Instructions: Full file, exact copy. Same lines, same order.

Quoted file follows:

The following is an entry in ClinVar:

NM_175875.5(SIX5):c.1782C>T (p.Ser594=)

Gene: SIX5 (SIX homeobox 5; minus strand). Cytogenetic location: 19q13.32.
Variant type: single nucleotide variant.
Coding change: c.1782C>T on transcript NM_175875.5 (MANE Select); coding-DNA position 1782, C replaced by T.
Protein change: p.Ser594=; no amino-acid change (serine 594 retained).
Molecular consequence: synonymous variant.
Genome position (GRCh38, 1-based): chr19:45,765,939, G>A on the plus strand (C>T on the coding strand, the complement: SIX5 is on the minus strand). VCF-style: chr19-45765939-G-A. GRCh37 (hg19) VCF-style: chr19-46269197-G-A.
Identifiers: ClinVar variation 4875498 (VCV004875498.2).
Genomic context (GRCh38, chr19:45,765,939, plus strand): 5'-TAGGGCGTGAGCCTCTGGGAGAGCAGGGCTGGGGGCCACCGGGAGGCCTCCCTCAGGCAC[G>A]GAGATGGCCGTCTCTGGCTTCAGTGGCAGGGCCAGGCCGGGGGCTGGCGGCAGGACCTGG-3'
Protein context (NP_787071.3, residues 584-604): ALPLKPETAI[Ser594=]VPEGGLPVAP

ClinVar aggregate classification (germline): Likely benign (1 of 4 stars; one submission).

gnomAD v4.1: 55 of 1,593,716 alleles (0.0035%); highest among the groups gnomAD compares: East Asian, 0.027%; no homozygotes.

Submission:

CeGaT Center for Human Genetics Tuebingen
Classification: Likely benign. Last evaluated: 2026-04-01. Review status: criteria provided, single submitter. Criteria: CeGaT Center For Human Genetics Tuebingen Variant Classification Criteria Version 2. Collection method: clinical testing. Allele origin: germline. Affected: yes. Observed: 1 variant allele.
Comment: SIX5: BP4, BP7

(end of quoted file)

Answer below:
The following is an entry in ClinVar:

NM_175875.5(SIX5):c.1782C>T (p.Ser594=)

Gene: SIX5 (SIX homeobox 5; minus strand). Cytogenetic location: 19q13.32.
Variant type: single nucleotide variant.
Coding change: c.1782C>T on transcript NM_175875.5 (MANE Select); coding-DNA position 1782, C replaced by T.
Protein change: p.Ser594=; no amino-acid change (serine 594 retained).
Molecular consequence: synonymous variant.
Genome position (GRCh38, 1-based): chr19:45,765,939, G>A on the plus strand (C>T on the coding strand, the complement: SIX5 is on the minus strand). VCF-style: chr19-45765939-G-A. GRCh37 (hg19) VCF-style: chr19-46269197-G-A.
Identifiers: ClinVar variation 4875498 (VCV004875498.2).
Genomic context (GRCh38, chr19:45,765,939, plus strand): 5'-TAGGGCGTGAGCCTCTGGGAGAGCAGGGCTGGGGGCCACCGGGAGGCCTCCCTCAGGCAC[G>A]GAGATGGCCGTCTCTGGCTTCAGTGGCAGGGCCAGGCCGGGGGCTGGCGGCAGGACCTGG-3'
Protein context (NP_787071.3, residues 584-604): ALPLKPETAI[Ser594=]VPEGGLPVAP

ClinVar aggregate classification (germline): Likely benign (1 of 4 stars; one submission).

gnomAD v4.1: 55 of 1,593,716 alleles (0.0035%); highest among the groups gnomAD compares: East Asian, 0.027%; no homozygotes.

Submission:

CeGaT Center for Human Genetics Tuebingen
Classification: Likely benign. Last evaluated: 2026-04-01. Review status: criteria provided, single submitter. Criteria: CeGaT Center For Human Genetics Tuebingen Variant Classification Criteria Version 2. Collection method: clinical testing. Allele origin: germline. Affected: yes. Observed: 1 variant allele.
Comment: SIX5: BP4, BP7